The goal of adult dog-dog socialization is commonly thought of as teaching a dog to free play with other dogs. This is not the case. If you have adopted an adult dog from a rescue or shelter, and she exhibits all the signs of being poorly socialized as a puppy (or has gone a long period of time without socialization), the ultimate goal is just to teach her to be calm on a nice walk, in the presence of other dogs. This concept is often misunderstood.
Adult dogs, unlike puppies, can be negatively affected by the owners trying to introduce them to several other dogs all at once. This can be overwhelming and can lead to the perfectly normal behavior of the dog attempting to avoid the dogs, stand close to their human(s) or growling and snapping at boisterous young dogs that attempt to get into their “safe space.’.
When taking your dog on a walk where you know other dogs are likely to be passing by, be armed with lots of yummy treats and ready to offer lots of lavish praise. These rewards are given when your dog will sit quietly and respond to her name while allowing the other dog(s) to just pass on by. Please do not feel compelled to force your dog to meet and greet every other dog that walks by or even acknowledge its presence.
Also, please remember that dogs who are introduced to other dogs while always being held tightly on a leash can develop “leash stress” and reactivity. You holding a leash really tight and letting your dog just get close enough to smell the other dog at close range can inadvertently teach your dog that she should be stressed in the presence of other dogs because you are clearly stressed or you wouldn’t be holding her leash so tightly. That’s the message this sends. If your dog barks at another dog, just get her attention and calmly remove her from the situation. Walk the other direction and keep her attention on you until she is calm. Once she is calm, continue on your stroll.
A dog who barks and lunges on a leash when she sees another dog is not necessarily being dominant. This is another common misconception. More often than not, this is a fear reaction, or simply just not knowing at all how to properly react, and punishing her for this behavior will only exacerbate the problem. Again, get her attention on you, praise her for giving you her attention, and redirect her.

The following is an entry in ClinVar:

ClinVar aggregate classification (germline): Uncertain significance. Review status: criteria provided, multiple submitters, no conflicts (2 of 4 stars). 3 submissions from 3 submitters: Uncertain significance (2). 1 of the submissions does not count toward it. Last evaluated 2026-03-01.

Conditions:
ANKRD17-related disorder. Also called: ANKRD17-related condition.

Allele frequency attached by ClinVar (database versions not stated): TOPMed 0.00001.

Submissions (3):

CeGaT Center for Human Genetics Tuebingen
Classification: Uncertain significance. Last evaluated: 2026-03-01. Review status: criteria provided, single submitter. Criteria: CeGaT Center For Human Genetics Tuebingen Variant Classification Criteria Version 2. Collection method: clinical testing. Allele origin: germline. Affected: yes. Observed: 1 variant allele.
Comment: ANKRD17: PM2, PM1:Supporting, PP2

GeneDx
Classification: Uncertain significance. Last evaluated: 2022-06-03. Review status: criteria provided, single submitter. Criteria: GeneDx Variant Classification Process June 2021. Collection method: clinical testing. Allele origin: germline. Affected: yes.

If you want to try to socialize your dog with other dogs, only introduce one dog at a time and make sure that the dogs you bring around her are friendly, calm, well socialized dogs. Enlist the help of a friend or a professional! Remember, if you or your friend is nervous and/or fearful, your dog will be as well! It’s contagious and your dog takes her ques from you. Then, take your dog and your friend’s dog on a walk together. I cannot stress strongly enough how important this type of interaction is. Dogs are naturally, hard-wired to migrate so walking together is a completely natural behavior for them. Be sure to keep your dogs at a safe distance from each other (put yourself and your friend in the middle and the dogs on the outside). If they are relaxed throughout the walk, allow short periods of interaction and sniffing while keeping the leashes loose.
If either dog becomes tense, cowers, tries to put its head over the other dog, or becomes reactive in any way, separate them calmly and keep walking. Always use calm, low volume tones when talking to your dog during these sessions.
Eventually, off leash play may very well be possible but it doesn’t happen overnight and you MUST be careful not to overload your dog too quickly.
Dog to dog socialization is only good for your dog if your dog finds it enjoyable. If it is highly stressful for your dog, the negative impact on your dog’s mental and physical health does not outweigh any possible benefits you may envision by this social interaction.
Please contact a professional if you feel you need help with this process! We at See Spot Sit are dedicated to enriching the lives of dogs and their human families. 🙂